One important area of incoherence within conservative thought is over the sanctity of free market capitalism. Social conservatives want to uphold orthodox forms of religion and of traditional morality on the one hand, while upholding the sanctity of capitalism and the free market on the other. As a certain Bearded Guy in Europe once wrote:
"The bourgeoisie cannot exist without constantly revolutionising the instruments of production, and thereby the relations of production, and with them the whole relations of society. Conservation of the old modes of production in unaltered form, was, on the contrary, the first condition of existence for all earlier industrial classes. Constant revolutionising of production, uninterrupted disturbance of all social conditions, everlasting uncertainty and agitation distinguish the bourgeois epoch from all earlier ones. All fixed, fast-frozen relations, with their train of ancient and venerable prejudices and opinions, are swept away, all new-formed ones become antiquated before \they can ossify. All that is solid melts into air, all that is holy is profaned, and man is at last compelled to face with sober senses his real conditions of life, and his relations with his kind."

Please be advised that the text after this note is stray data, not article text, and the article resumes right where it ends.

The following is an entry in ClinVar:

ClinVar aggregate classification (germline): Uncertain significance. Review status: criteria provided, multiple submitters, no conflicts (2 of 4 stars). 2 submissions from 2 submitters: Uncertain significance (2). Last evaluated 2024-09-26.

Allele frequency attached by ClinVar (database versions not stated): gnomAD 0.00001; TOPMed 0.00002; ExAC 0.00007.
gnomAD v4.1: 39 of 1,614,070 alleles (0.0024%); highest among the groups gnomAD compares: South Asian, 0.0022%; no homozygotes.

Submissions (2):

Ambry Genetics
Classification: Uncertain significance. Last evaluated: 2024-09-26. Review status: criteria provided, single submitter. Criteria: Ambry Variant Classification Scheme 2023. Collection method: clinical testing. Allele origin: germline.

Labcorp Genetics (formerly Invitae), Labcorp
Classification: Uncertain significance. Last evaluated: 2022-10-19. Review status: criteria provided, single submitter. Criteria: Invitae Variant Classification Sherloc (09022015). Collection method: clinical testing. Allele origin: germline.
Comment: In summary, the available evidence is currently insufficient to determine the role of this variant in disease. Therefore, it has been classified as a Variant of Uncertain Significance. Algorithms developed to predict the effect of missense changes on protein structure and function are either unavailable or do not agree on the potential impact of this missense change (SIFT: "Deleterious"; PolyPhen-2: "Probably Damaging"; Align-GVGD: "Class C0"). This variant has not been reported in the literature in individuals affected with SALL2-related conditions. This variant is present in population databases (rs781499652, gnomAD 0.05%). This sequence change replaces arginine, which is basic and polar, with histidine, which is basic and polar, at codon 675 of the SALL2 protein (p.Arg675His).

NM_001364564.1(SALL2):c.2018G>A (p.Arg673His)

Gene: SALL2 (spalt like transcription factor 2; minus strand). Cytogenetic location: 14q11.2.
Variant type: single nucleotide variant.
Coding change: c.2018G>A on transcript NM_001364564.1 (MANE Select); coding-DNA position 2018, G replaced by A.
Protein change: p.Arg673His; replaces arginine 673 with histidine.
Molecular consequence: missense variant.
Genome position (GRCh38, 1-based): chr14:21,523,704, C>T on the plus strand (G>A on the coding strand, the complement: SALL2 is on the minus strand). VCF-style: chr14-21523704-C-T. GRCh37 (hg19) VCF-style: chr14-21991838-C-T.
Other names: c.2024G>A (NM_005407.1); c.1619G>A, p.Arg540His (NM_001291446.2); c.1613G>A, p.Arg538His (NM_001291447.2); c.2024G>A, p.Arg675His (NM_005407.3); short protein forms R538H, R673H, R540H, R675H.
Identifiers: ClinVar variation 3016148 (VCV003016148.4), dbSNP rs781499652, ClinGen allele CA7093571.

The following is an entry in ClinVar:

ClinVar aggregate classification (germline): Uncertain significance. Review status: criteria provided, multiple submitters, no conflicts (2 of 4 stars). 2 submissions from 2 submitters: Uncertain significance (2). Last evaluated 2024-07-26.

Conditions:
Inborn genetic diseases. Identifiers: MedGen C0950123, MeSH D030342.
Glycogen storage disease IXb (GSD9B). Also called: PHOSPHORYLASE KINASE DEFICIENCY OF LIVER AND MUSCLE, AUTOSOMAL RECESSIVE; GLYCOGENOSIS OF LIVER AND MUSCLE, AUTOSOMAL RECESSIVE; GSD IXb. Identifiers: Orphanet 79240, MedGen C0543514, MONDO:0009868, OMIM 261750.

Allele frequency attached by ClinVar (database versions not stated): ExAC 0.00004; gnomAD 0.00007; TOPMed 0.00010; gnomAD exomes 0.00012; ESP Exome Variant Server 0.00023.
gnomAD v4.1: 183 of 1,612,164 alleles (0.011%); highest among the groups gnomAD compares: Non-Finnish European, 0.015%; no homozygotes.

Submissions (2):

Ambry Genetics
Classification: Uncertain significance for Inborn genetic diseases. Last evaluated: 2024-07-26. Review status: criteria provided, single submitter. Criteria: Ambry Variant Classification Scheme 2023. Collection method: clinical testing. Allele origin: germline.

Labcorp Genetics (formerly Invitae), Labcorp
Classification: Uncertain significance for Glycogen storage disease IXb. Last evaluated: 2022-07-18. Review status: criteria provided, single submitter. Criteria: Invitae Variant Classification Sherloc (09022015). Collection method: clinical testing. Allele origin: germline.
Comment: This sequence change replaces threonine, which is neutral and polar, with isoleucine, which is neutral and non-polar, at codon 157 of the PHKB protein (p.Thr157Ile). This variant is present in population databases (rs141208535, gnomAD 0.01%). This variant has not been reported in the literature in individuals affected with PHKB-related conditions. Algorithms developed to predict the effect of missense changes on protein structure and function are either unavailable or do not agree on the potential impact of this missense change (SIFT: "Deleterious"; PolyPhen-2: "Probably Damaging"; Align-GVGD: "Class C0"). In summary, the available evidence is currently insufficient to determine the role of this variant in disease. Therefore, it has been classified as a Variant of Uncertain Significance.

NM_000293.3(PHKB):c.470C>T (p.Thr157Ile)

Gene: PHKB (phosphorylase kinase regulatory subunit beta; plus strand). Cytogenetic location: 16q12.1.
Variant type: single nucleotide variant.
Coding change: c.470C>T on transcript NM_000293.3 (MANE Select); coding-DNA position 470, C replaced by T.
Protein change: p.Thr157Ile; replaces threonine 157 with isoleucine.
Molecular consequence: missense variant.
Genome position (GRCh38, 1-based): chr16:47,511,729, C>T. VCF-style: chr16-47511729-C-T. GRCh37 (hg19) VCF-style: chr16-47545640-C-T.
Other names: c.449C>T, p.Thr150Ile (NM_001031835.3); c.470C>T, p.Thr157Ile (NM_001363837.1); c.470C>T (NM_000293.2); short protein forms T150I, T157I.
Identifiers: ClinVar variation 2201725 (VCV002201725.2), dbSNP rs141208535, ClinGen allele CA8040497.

Back in the 1960's, Bill Buckley, in his one major serious excursion into political philosophy attempted to square the circle here of reconciling social conservatism with free market liberalism. He failed, and his treatise on political philosophy never appeared in print. Some years later, Buckley reported in his book, Cruising Speed, that his old friend, J.K. Galbraith, attempted to convince Buckley to come into the academy, and presumably become a professor. Buckley resisted these entreaties, no doubt, with good reason.
Here is how Buckley expressed himself on this matter:
"...the theoretical depth is there, and if I have not myself dug deep the foundations of American conservatives, at least I have advertised their profundity. How can I hope to do better against positivism than Voegelin has done? Improve on Oakeshott's analysis of rationalism?...What does it take to satisfy, to satisfy truly, wholly?...A sense of social usefulness...How will I satisfy those who listen to me today, tomorrow? Hell, how will I satisfy myself tomorrow, satisfying … myself so imperfectly, which is not to say insufficiently, today; at cruising speed?"
However, even if Buckley had the combined intellects of Voegelin and Oakeshott, joined with the economics acumen of a Friedrich Hayek or a Milton Friedman, he still would not have been able to solve the problem that he had set for himself, since he was dealing here with contradictions that are inherent in capitalism as a mode of production and as a social formation.
Jim Farmelant http://independent.academia.edu/JimFarmelant http://www.foxymath.com Learn or Review Basic Math